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Dolce Amalfi (Miroslav Perkov for Xerjoff Casamorati)

Article written for, and first published, in CaFleureBon.


Cycle 1. Creative direction and digital editing by a_nose_knows for Xerjoff Dolce Amalfi.


Come the first day of spring, and there she was: our French teacher, riding a bicycle.

No, it was not like in some someone-in-Paris photo, all romantic and cinematically translucent; in fact, most of the visual memories I have from my post-communist childhood are rather drab, and generally somber—EXCEPT for that one day, every spring, when our French teacher clumsily took onto her rickety bike. It was a sight to be seen, that: she was a lollie of a human, head always in the clouds, wobbling about, lost in her skirts,her hat flapping.

I used to think she was painfully unaware of her own spectaculous apparition; as the years passed, I am wanting to believe she did, and chose to ride anyway--and, for all the laughters, I now thank her, while in my head I have her photos, played stiffly in the memory diorama: French teacher biking downtown; French teacher riding in Paris; French teacher riding on the Amalfi Coast.




Cycle 2. Photo ©Herz/Getty Images. Creative direction and digital editing by a_nose_knows for Xerjoff Dolce Amalfi.


For every bike, there’s somewhere been a dreamer, and for every wheel, a turn of heart. There’s no biking without kid-ness and no ride without succumbing to the happiness of having no choice but to be ridiculous. Let’s face it, nothing is genteel or graceful about straddling some pipes; but rarely has something been more universal, more accepted, and more fun than a bike.




Cycle 3. Creative direction and digital editing by a_nose_knows for Xerjoff Dolce Amalfi.


Did you know…

  • That John Keats, derided the bicycle as the “nothing of the day”?

  • The first steerable, two-wheeled contraption was created by a German baron named Karl von Drais in 1817, and took the names of “velocipede,” “hobby-horse,” “draisine” and “running machine”... because it did not have pedals.

  • Starting in the 1860s, several different French inventors (Pierre Lallement, Pierre Michaux and Ernest Michaux) developed better models, with pedals attached to the front wheel—these were the first machines to be called “bicycles” (also “boneshakers”, due to their raucous rides).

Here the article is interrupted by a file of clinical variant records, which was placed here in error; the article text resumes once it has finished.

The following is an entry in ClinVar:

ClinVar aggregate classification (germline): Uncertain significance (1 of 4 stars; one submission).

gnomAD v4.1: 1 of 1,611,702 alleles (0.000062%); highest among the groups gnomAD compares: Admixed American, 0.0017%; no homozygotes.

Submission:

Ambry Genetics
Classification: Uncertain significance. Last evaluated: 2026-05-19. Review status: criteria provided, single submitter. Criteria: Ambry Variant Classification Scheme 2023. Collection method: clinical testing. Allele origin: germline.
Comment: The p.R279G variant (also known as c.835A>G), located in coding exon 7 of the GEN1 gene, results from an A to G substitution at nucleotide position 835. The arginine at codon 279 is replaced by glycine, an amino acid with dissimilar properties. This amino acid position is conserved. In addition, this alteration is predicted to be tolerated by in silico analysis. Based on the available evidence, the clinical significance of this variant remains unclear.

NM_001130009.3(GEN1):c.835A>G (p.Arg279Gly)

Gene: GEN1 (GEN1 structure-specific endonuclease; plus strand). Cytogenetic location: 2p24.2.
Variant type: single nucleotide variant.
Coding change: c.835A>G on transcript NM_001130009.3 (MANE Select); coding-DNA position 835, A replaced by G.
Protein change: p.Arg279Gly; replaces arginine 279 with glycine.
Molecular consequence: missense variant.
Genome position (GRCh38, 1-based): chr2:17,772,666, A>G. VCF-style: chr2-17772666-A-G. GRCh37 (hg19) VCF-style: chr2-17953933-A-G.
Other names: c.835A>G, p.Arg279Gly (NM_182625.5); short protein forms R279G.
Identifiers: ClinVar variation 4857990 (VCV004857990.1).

• For a short period in the Edwardian era, the so-called “Turkish trousers” became fashionable as a riding gear… for the ladies, thus free at last from their corsets and petticoats.

  • In many countries around the globe, May is—quite appropriately, if I may say so—the designated month for cyclists.




Cycle 4. Self-portrait of dana in Italy. Creative direction and digital editing by a_nose_knows for Xerjoff Dolce Amalfi.



Dolce Amalfi continues my spring-summery series of agrumated happy scents with a warm-spicy version of a citrus, relaxed, a bit spacy, and very comforting. (Yes, I am keenly aware that hesperidic notes are nowhere to be found in the official description-- but a nose is a nose and mine is filled, from the beginning, with many and all sweet citrus, blended effortlessly into an ambery base via tea spices).

Nothing about Dolce Amalfi will scandalize the traditionalists; equally so, nothing about it will stall the adventurers, either: the opening is extremely juicy but dignified, the development-intimate and natural, and the wearing-mature and settled, happy-melancholic, and of a leisurely disposition. Like a summer memory; like a breeze on a languorous day; like a bike ride along the shore.

Free at last.



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